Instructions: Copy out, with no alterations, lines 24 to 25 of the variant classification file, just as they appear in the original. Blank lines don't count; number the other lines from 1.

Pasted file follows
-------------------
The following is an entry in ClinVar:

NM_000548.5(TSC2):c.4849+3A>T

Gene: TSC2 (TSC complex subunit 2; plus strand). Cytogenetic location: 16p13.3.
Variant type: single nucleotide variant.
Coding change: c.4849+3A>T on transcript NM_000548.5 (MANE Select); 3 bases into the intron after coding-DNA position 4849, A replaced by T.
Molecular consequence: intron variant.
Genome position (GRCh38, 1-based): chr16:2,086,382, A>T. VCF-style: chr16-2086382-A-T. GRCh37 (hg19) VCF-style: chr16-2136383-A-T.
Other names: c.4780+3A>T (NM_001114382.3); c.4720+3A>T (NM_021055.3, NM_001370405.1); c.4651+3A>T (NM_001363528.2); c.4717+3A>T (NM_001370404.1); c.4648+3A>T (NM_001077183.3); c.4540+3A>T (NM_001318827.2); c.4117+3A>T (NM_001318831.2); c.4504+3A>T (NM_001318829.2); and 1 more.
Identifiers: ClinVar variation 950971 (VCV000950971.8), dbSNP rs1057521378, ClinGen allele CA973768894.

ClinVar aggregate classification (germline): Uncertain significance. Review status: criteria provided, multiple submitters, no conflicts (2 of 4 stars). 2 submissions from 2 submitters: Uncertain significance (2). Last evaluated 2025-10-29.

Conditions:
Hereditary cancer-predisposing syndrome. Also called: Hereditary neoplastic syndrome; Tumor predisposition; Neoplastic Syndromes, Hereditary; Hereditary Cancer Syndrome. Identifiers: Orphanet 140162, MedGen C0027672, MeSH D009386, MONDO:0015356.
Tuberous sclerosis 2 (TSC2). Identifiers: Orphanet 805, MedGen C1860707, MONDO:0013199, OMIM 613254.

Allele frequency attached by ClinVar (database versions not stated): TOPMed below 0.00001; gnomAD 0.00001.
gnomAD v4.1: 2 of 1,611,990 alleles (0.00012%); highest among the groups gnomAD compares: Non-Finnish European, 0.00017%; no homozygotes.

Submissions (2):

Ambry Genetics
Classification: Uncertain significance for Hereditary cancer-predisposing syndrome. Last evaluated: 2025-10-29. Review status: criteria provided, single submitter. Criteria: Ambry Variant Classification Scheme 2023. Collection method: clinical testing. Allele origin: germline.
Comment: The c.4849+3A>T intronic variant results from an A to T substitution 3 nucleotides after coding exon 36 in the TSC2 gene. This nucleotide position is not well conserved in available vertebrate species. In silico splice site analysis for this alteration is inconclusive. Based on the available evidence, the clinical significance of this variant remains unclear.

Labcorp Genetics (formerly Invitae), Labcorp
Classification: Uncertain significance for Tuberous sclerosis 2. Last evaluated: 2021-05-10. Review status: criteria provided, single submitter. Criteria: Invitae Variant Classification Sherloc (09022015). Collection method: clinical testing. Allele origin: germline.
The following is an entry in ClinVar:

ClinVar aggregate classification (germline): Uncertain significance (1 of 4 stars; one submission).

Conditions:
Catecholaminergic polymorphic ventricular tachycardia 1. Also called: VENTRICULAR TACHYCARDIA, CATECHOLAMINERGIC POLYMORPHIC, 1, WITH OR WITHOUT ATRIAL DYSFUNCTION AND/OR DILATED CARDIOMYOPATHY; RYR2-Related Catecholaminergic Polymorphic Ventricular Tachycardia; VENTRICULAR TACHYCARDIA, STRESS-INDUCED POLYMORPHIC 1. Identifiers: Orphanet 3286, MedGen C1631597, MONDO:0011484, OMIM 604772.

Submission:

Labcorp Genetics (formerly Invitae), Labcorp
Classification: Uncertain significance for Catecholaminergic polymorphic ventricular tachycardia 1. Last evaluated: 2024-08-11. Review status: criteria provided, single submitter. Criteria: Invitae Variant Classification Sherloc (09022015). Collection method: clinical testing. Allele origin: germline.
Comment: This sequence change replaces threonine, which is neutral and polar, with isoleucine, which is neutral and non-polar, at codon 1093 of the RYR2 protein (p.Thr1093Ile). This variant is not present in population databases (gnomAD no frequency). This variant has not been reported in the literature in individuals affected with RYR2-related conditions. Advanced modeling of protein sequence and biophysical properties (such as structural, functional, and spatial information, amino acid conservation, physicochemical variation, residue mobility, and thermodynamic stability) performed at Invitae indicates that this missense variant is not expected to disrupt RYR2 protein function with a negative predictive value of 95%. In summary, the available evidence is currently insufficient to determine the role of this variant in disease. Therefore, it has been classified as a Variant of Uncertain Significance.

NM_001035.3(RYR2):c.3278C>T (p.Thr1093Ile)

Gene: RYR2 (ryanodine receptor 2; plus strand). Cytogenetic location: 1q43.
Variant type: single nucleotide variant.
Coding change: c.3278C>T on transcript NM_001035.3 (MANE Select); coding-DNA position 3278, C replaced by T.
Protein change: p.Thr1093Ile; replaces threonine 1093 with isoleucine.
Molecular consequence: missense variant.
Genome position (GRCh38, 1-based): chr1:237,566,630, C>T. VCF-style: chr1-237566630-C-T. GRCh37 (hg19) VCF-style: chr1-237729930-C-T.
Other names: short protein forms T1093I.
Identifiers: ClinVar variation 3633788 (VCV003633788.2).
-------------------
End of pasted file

Conditions:
Catecholaminergic polymorphic ventricular tachycardia 1. Also called: VENTRICULAR TACHYCARDIA, CATECHOLAMINERGIC POLYMORPHIC, 1, WITH OR WITHOUT ATRIAL DYSFUNCTION AND/OR DILATED CARDIOMYOPATHY; RYR2-Related Catecholaminergic Polymorphic Ventricular Tachycardia; VENTRICULAR TACHYCARDIA, STRESS-INDUCED POLYMORPHIC 1. Identifiers: Orphanet 3286, MedGen C1631597, MONDO:0011484, OMIM 604772.